Integration software developers are introducing new ways to help manufacturers associate RFID data with products, then tie that information into back-end systems and EPCglobal Inc.s standardized network.
To help companies meet mandates from the likes of Wal-Mart Stores Inc. and the Department of Defense, Global Exchange Services Inc. is working on products, due next year, that will enable users to make radio-frequency identification tag information available to the supply chain network.
“Connectivity [to internal systems and the EPCglobal network] is essential,” said Gerald Darsch, director of combat feeding at the U.S. Army Natick Soldier Center, in Natick, Mass. “Without it, you dont have much of anything. If you cant get the zeros and ones [in the EPCglobal RFID code] to somehow integrate into the AIS [automated information system], you really havent accomplished much of anything.”
Darsch conducted an RFID pilot as one of the early RFID proofs of concept for the DOD, which will require suppliers to use RFID on portions of their inventory by January.
GXS, of Gaithersburg, Md., will support the transfer of EPCglobal-related data through its business-to-business e-commerce network. The company is working to combine its integration software and services with advanced shipping and order fulfillment capabilities at the transaction layer to provide better information availability.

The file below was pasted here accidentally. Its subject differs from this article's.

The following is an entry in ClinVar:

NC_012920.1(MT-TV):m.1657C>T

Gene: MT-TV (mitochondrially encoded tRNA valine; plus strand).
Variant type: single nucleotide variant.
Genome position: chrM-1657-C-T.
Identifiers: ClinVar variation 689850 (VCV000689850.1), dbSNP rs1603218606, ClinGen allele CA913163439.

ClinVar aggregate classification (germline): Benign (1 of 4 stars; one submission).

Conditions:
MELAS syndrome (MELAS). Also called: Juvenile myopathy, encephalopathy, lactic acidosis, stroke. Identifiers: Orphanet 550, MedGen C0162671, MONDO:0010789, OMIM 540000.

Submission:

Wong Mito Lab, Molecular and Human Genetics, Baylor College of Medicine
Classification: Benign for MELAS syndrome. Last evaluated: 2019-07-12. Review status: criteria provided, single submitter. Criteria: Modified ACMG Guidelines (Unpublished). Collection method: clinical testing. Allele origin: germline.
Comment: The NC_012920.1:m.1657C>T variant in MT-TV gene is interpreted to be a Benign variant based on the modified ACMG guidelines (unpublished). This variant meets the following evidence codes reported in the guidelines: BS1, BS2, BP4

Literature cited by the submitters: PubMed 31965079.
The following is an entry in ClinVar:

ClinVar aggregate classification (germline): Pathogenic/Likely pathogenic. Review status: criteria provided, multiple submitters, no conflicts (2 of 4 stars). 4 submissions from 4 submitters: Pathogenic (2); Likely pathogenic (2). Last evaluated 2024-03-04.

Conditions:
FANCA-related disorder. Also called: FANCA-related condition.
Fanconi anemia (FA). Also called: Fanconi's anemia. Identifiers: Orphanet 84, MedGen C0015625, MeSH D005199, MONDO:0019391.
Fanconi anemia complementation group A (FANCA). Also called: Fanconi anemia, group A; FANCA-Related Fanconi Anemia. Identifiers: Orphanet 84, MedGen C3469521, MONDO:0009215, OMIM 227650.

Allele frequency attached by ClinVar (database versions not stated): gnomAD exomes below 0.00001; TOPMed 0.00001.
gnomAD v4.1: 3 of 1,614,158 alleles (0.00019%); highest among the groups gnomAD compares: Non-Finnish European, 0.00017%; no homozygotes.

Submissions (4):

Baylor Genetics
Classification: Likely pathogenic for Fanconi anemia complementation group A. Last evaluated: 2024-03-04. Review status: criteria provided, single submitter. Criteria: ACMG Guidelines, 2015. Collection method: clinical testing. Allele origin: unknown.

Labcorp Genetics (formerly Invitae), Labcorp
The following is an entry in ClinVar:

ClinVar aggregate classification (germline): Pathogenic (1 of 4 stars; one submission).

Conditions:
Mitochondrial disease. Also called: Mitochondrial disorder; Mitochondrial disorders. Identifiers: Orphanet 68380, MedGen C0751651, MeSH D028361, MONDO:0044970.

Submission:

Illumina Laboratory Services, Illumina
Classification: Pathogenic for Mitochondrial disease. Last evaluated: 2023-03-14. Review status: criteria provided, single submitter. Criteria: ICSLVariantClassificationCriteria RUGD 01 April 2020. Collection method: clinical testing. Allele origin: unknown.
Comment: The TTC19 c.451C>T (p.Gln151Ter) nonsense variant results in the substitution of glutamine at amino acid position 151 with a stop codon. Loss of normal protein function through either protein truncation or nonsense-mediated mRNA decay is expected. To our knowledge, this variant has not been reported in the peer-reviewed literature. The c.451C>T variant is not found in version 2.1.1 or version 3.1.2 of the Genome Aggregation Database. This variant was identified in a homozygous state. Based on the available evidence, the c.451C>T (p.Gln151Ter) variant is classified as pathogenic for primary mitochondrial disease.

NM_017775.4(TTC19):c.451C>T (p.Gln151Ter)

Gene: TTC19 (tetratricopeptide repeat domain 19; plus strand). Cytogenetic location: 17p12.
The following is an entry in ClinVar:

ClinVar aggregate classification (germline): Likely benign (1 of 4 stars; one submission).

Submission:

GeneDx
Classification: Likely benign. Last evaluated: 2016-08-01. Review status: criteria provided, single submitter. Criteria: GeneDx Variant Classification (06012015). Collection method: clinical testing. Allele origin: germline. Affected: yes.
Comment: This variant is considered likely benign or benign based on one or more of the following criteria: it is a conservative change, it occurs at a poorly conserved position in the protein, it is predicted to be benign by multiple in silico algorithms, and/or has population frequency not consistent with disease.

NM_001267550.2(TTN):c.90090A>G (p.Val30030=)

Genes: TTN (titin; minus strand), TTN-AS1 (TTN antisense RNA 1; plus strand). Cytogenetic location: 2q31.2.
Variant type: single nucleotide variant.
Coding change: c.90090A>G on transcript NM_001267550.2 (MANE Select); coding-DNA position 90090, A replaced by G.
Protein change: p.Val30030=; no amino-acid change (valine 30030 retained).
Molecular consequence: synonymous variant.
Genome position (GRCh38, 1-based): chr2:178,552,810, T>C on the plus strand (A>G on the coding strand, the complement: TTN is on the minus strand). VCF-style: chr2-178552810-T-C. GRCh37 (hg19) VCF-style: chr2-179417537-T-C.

Sterling Commerce Inc., meanwhile, announced last week it has joined EPCglobal, of Lawrenceville, N.J., to help guide standards development for RFID, which Sterling will integrate into its product portfolio.
The Dublin, Ohio, company is working to enable RFID data to interact with integration software inside and outside an enterprise. The company plans to integrate EPCglobals RFID standards into its data synchronization software by years end.
WebMethods Inc., on the other hand, this month will announce Version 2.0 of its RFID Starter Kit, which provides direct connectivity to the EPCglobal network so that users can better access and use supply chain data stored there, according to company officials in Fairfax, Va. The kit includes integration with ERP (enterprise resource planning) applications, warehouse management systems and databases, as well as a business process template for an RFID process implementation.
Although the mandates from Wal-Mart, of Bentonville, Ark., and the DOD are driving RFID projects now, wide adoption is still a ways off.
That possibility is raising red flags among privacy rights advocates and sparking debate in Congress, which last week heard calls for legislative action to protect privacy.
“Its really anywhere from six months to two years before companies start to embark on [RFID] pilots, so this is critical,” said Jim Hendrickson, vice president of strategy and corporate development at Sterling. “Finding an ROI [return on investment] for manufacturers is a difficult prospect. Most companies are looking at the horizon for the use of RFID in a three- to five-year time frame.”